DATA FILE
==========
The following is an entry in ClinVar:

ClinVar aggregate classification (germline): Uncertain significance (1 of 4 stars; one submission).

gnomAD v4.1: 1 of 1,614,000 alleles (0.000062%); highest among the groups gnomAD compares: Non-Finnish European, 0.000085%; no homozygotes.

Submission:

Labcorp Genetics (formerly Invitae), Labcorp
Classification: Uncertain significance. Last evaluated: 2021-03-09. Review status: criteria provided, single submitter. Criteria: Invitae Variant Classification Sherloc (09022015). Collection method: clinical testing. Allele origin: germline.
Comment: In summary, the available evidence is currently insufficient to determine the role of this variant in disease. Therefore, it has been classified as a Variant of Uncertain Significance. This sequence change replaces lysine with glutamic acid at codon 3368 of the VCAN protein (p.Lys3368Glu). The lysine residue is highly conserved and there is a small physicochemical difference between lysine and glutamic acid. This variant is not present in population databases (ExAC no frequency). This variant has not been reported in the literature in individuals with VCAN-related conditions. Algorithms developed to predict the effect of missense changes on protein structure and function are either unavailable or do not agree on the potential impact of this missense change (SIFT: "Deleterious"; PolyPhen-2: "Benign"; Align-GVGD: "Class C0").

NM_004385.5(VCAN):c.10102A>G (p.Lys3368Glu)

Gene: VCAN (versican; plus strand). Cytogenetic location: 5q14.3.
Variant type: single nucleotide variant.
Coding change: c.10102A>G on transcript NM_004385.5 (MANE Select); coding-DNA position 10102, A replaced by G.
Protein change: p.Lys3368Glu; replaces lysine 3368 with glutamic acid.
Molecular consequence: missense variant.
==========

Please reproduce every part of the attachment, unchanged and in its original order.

The following is an entry in ClinVar:

ClinVar aggregate classification (germline): Uncertain significance (1 of 4 stars; one submission).

gnomAD v4.1: 1 of 1,614,000 alleles (0.000062%); highest among the groups gnomAD compares: Non-Finnish European, 0.000085%; no homozygotes.

Submission:

Labcorp Genetics (formerly Invitae), Labcorp
Classification: Uncertain significance. Last evaluated: 2021-03-09. Review status: criteria provided, single submitter. Criteria: Invitae Variant Classification Sherloc (09022015). Collection method: clinical testing. Allele origin: germline.
Comment: In summary, the available evidence is currently insufficient to determine the role of this variant in disease. Therefore, it has been classified as a Variant of Uncertain Significance. This sequence change replaces lysine with glutamic acid at codon 3368 of the VCAN protein (p.Lys3368Glu). The lysine residue is highly conserved and there is a small physicochemical difference between lysine and glutamic acid. This variant is not present in population databases (ExAC no frequency). This variant has not been reported in the literature in individuals with VCAN-related conditions. Algorithms developed to predict the effect of missense changes on protein structure and function are either unavailable or do not agree on the potential impact of this missense change (SIFT: "Deleterious"; PolyPhen-2: "Benign"; Align-GVGD: "Class C0").

NM_004385.5(VCAN):c.10102A>G (p.Lys3368Glu)

Gene: VCAN (versican; plus strand). Cytogenetic location: 5q14.3.
Variant type: single nucleotide variant.
Coding change: c.10102A>G on transcript NM_004385.5 (MANE Select); coding-DNA position 10102, A replaced by G.
Protein change: p.Lys3368Glu; replaces lysine 3368 with glutamic acid.
Molecular consequence: missense variant.